Almost all the votes that elected FDR in a landslide in Georgia in 1932 and again in 1936 were cast by white people. Very few Black Southerners in the Thirties can vote, thanks to voter suppression, like an expensive poll tax most Black people (and quite a few white people) cannot afford.
In the South, since before the Civil War, the Democrats are a white party. They are the party of slavery, of Jim Crow, of white supremacy. The handful of Black voters in Georgia are not yet willing to form any political alliance with white Georgians, even those shut out by the poll tax, and you can understand why: It’s hard to work with people who are constantly trying to humiliate you, and sometimes trying to kill you. Fair enough.
So the few Black Southerners who can vote are typically Republicans,just like 2/3rds of Black Northerners, in salute to Lincoln, and in defiance of the Democratic Party. Remember: the last Democratic President was international man of peace and enthusiastic racist Woodrow Wilson.
Among Black Republican voters in Georgia in 1938 is the former Michael King, born in Stockbridge. For the past seven years, he’s been pastor at Ebenezer Baptist Church in Atlanta. He now prefers to be called by the name he adopted in 1934 after an inspiring trip to Germany: Martin Luther King. Senior. He will one day be best known as Daddy King, to distinguish him from his famous son, who, in 1938, is still just a kid.
There is no Republican Party in Georgia in any meaningful sense in 1938. Elections are decided in the Democratic primary election, where party voters select their preferred candidate. That person then gets rubberstamped by the same voters in the general election.
Even in the primary, the tiny number of Black voters are stonewalled: As of 1908, you have to be white to vote in the Georgia primary. So you can cast a Republican protest vote in the general state elections, or just not bother voting at all. But, if you are one of the very few Black citizens able to cast a vote in the South, you can vote in federal (national) elections. And you probably vote Republican. Black voters turned out nationally 2-1 for Herbert Hoover in 1932, despite his mixed record on race and his awful record in the Great Depression, but he appreciates your vote, and he does consult Black leaders.
Ahh, you know where I’m going, right? By 1938, the New Deal has changed everything, right? No.
New Deal programs segregate and discriminate, even on the rare occasions when they’re not supposed to. When FDR signs the Social Security Act in 1935, he brings dignity and peace of mind to millions of Americans. But the Act specifically excludes domestic workers and farmworkers, jobs that are disproportionately staffed by Black people. More than half of Black workers in 1935 don’t qualify for Social Security. It probably wasn’t deliberately aimed at Black people, but it has that effect anyway. Ever wonder what institutionalized racism means? Now you know.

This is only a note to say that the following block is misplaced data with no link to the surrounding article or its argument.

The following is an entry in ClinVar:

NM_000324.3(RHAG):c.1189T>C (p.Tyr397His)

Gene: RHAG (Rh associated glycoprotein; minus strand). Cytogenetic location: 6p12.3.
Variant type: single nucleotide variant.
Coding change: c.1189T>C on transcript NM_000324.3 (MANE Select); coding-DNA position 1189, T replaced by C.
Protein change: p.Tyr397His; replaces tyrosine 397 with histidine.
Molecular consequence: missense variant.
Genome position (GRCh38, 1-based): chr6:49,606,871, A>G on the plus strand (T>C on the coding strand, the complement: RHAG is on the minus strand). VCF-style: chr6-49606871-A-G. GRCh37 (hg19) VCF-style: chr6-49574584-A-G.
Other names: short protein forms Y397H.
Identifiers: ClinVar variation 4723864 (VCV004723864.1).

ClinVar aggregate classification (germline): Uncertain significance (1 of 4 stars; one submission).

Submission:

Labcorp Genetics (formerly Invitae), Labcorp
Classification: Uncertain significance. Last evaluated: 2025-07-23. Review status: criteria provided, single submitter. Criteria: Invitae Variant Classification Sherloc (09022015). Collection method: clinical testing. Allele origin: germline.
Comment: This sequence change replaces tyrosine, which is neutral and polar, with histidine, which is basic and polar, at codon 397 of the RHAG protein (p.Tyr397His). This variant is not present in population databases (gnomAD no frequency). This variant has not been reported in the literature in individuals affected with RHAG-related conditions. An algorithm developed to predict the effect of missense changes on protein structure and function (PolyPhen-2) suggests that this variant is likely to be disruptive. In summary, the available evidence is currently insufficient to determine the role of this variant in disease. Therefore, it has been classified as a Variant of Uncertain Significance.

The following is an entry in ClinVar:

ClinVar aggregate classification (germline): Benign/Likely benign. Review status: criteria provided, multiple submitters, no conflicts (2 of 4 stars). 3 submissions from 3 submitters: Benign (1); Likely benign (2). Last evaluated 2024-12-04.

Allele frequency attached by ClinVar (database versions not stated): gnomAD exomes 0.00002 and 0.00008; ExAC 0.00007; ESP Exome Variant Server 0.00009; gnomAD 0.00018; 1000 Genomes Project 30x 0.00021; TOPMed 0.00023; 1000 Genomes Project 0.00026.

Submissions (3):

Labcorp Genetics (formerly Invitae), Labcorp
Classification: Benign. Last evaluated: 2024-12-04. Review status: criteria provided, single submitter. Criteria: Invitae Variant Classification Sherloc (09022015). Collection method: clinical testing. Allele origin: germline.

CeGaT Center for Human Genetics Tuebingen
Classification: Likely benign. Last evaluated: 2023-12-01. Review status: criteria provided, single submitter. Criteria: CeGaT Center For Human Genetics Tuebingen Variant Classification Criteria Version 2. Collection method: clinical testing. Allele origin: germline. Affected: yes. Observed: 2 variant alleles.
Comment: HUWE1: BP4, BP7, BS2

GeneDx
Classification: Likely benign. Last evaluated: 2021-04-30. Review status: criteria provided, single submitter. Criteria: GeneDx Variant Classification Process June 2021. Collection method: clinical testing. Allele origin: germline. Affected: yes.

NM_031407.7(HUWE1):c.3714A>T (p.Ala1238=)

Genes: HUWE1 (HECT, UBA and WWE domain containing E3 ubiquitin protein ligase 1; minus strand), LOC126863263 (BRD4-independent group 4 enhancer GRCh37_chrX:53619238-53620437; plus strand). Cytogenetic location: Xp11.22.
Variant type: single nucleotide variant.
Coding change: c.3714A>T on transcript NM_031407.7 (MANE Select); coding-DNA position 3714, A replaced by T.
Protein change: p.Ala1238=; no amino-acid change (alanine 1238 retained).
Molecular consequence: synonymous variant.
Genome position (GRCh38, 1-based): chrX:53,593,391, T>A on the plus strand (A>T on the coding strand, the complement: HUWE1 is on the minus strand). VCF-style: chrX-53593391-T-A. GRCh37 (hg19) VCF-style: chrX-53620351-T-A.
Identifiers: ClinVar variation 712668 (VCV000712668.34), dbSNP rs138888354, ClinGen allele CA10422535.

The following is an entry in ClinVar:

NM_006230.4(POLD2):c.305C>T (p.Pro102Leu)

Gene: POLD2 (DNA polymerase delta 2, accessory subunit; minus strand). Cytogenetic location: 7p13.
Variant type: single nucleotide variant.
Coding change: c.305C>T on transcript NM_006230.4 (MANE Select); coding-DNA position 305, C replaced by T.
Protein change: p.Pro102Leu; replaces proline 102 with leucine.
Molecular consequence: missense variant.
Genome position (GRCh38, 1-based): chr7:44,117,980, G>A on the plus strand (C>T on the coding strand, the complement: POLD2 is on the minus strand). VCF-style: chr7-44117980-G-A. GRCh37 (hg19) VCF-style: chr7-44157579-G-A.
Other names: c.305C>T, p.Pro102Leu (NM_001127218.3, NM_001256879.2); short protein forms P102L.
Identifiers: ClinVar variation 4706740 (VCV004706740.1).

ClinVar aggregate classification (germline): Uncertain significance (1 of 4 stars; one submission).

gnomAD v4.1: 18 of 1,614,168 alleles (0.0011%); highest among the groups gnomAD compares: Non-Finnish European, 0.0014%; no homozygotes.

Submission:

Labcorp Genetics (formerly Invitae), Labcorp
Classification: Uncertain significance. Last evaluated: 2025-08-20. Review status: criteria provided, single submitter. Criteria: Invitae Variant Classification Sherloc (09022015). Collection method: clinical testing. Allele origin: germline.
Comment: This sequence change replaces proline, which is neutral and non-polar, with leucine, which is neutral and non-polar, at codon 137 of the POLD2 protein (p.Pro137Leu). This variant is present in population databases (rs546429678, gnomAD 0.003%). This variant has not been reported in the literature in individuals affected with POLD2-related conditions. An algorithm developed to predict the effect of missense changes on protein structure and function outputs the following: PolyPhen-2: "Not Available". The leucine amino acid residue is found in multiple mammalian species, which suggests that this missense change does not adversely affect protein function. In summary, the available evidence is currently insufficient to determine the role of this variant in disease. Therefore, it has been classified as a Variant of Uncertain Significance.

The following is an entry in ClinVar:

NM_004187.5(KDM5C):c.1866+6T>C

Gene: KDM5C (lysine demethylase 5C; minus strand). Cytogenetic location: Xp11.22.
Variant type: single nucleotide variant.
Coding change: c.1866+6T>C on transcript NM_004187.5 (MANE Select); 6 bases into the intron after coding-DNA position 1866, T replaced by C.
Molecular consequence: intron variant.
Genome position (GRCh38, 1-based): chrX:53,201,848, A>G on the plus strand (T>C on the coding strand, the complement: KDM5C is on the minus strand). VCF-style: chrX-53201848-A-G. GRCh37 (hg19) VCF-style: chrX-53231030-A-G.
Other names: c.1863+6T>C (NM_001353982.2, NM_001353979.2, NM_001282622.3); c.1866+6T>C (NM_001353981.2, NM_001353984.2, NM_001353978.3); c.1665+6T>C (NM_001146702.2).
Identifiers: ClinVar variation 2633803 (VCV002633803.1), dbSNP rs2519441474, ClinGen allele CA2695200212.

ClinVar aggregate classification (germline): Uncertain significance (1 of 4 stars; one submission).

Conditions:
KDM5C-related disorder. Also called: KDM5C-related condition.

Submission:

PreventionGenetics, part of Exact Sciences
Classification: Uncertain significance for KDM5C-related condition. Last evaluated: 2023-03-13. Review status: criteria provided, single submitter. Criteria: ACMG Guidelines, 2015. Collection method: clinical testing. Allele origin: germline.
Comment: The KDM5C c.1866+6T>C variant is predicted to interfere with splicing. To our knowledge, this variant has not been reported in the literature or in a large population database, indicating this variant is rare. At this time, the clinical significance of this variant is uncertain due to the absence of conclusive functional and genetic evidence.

From 1936, if you’re a Black voter, whether in Chicago, New York, or Atlanta you may still be a Republican for every other purpose, including congressional elections, but you increasingly more likely voted for President Roosevelt. 76% of Black Northerners voted for FDR that year. 97% of Black Americans lived in the South, and very, very few could vote.
In the South, then, the Democrats in 1938 are the party of slavery, of Jim Crow, of white supremacy. But not in the North. In the North, the Democratic Party is now the party of FDR.
What happened? A massive 19th century wave of European immigrants to the Northern states, of Irish, Italian, Polish, Eastern European Jewish people, that’s what happened. Like any other group, they wanted to get in on politics. They knocked at the doors of the GOP, the Republican Party. The white wealthy members of the Republican Party, who feared and disdained these foreigners, switched the lights off and pretended not to be home.
So where did these new Americans go to get involved? They revived and took over the northern Democratic Party, which had been dead since before the Civil War.
So what we have now, in the Thirties are two very different Democratic Parties. And in the desperate depths of the Great Depression, they vote to elect a wealthy New Yorker to the Presidency in 1932. And even more enthusiastically, in 1936.